VIDEO and PHOTOS: Fort Wayne conservation organizations to celebrate World Wetlands Day on Feb. 2 with special events

Seasonal wetlands like this one in Mengerson Nature Preserve off Stellhorn Road fill with water in late winter and typically dry up by late summer or early fall. Their limited time containing water creates habitat for a unique community of plants, animals and insects. (Bu Kevin Kilbane of News-Sentinel.com)
A sign along Stellhorn Road marks the entry drive and small parking lot for Mengerson Nature Preserve, which is owned and managed by ACRES Land Trust. (By Kevin Kilbane of News-Sentinel.com)
Mengerson Nature Preserve conserves forest and seasonal wetlands within eyesight the commercial development at Stellhorn and Maplecrest roads. The property is owned and managed by ACRES Land Trust. (By Kevin Kilbane of News-Sentinel.com)

Fort Wayne conservation organizations will celebrate World Wetlands Day on Feb. 2 with four activities open to the public and spaced throughout the day – two outdoor hikes and two indoor educational programs.

“This year, we wanted to have a whole day of events,” said Betsy Yankowiak, director of preserves and programs at Little River Wetlands Project (LRWP), one the participating organizations.

The other conservation organizations involved are ACRES Land Trust, Allen County Parks and Recreation Department and the Environmental Resources Center at IPFW. This is the first year local conservation organizations have coordinated their events on World Wetlands Day.

The groups don’t expect people to attend every event (see schedule below), but they wanted to offer activities at various times and locations throughout the day to make them more accessible to people, said Yankowiak, who will speak on “Secrets of a Wetland: Keeping Your City Clean and Green” at 1 p.m. at the Aboite branch of the Allen County Public Library.

The theme for this year’s World Wetlands Day is “Wetlands for a sustainable urban future,” a topic that fits well with conservation work around Fort Wayne, she said.

LRWP protects about 756 acres of wetlands at Eagle Marsh on the southwest side of Fort Wayne. The location ranks as one of the largest — if not the largest —

restored wetlands areas in an urban setting in the Midwest, Yankowiak said.

The city of Fort Wayne also has a large wetland at the Camp Scott area, and there are wetlands at Allen County Parks properties and ACRES Land Trust nature preserves.

From the days of pioneer settlers to the present, some people have viewed wetlands as wastelands and worked to drain them, Yankowiak said. But wetlands perform vital roles in nature, including holding rain run-off and filtering soil particles and pollution from it and also providing habitat for a wide range of plants, animals and insects.

“Wetlands are kind of the kidney of our entire ecosystem, our entire water system,” she said.

Some estimates indicate wetlands once covered about 25 percent of Indiana, ranging from small pockets of wet ground to huge expanses such as the Black Swamp, said Bruce Kingsbury, a professor of biology at IPFW and director of the university’s Environmental Resources Center.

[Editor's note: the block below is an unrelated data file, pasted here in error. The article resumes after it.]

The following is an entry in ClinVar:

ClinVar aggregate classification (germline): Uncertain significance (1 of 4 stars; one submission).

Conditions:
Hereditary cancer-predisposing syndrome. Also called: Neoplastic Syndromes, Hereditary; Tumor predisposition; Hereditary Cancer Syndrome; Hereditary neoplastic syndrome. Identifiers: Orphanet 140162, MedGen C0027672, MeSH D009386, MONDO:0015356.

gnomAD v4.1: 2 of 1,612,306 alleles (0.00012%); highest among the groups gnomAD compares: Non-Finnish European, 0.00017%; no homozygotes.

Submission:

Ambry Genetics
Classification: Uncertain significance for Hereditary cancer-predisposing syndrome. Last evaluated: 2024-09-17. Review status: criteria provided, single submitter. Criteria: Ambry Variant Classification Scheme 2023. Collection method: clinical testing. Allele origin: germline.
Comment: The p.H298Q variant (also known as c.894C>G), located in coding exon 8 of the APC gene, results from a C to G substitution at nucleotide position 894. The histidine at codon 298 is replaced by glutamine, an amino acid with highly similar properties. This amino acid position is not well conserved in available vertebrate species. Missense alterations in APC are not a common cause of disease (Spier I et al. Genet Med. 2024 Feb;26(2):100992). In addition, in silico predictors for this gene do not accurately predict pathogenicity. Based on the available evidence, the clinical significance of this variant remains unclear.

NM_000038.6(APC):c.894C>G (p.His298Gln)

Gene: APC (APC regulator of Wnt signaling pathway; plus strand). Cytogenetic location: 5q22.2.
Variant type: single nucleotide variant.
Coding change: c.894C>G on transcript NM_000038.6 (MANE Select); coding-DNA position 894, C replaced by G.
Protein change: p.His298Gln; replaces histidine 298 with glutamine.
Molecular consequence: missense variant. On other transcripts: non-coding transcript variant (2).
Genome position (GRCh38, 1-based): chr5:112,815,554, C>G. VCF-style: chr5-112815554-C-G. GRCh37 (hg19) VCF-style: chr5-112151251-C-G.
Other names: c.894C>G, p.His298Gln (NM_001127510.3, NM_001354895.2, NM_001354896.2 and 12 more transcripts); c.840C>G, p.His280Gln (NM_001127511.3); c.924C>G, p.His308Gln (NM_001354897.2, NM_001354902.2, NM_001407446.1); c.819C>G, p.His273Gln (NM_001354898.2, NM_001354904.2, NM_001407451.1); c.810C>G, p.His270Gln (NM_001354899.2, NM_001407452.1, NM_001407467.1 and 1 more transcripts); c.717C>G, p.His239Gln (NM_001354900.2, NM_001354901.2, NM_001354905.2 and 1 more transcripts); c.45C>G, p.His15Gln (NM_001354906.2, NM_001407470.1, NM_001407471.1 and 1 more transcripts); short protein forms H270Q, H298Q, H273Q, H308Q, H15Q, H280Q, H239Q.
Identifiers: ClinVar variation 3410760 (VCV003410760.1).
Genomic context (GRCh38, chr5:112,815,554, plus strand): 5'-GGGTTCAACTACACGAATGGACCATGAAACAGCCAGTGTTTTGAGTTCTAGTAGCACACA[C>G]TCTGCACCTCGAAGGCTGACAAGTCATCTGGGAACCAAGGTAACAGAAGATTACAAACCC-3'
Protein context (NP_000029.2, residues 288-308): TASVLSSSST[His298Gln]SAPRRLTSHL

The Black Swamp, which has been mostly drained, once stretched from eastern Allen County through a wide swath of northwest Ohio to Lake Erie.

Researchers estimate 95 percent of Indiana’s original wetlands have been drained and the land converted to farming, residential or commercial uses, Kingsbury said.

Surviving and restored wetlands vary from those that hold water year-round, such as LRWP’s Eagle Marsh, to ephemeral, or seasonal, wetlands that contain water only from late winter into summer. Kingsbury will speak on the latter, “Ephemeral Wetlands: Jewels in the Forest,” at 7 p.m. at J.K. O’Donnell’s restaurant in downtown Fort Wayne.

Seasonal wetlands are especially important habitats because they allow amphibians, such as frogs, toads and salamanders, to lay eggs in wetlands where fish won’t eat their babies, Kingsbury said. Fish can’t survive in seasonal wetlands because the water dries up in late summer or early fall.

WORLD WETLANDS DAY

WHAT: Four Fort Wayne conservation organizations will celebrate World Wetland Day with a series of events for the public.

WHEN: All events take place Feb. 2.

WHERE:

• 10 a.m.: World Wetlands Day walk at Fox Island County Park, 7324 Yohne Road, hosted by Allen County Parks and Recreation Department. Park admission is $2 per person.

• 1 p.m.: A program on “Secrets of a Wetland: Keeping Your City Clean and Green” at the Allen County Public Library’s Aboite branch, 5630 Coventry Lane, presented by Betsy Yankowiak, director of preserves and programs at Little River Wetlands Project.

• 4 p.m.: Urban wetland hike at Mengerson Nature Preserve, 5895 Stellhorn Road, on the north side of the road between Reed and Maplecrest roads. Hike hosted by ACRES Land Trust.

• 7 p.m.: A program on “Ephemeral Wetlands: Jewels in the Forest” at J.K. O’Donnell’s restaurant, 121 W. Wayne St., presented by Bruce Kingsbury, a professor of biology at IPFW and the director of the university’s Environmental Resources Center. People are encouraged to come early and eat or to enjoy food or drinks during the presentation.

LEARN MORE

World Wetlands Day is celebrated under the leadership of the Convention on Wetlands, an intergovernmental collaboration also known as the Ramsar Convention, a news release said. For more information, go to www.worldwetlandsday.org.

COMMENTS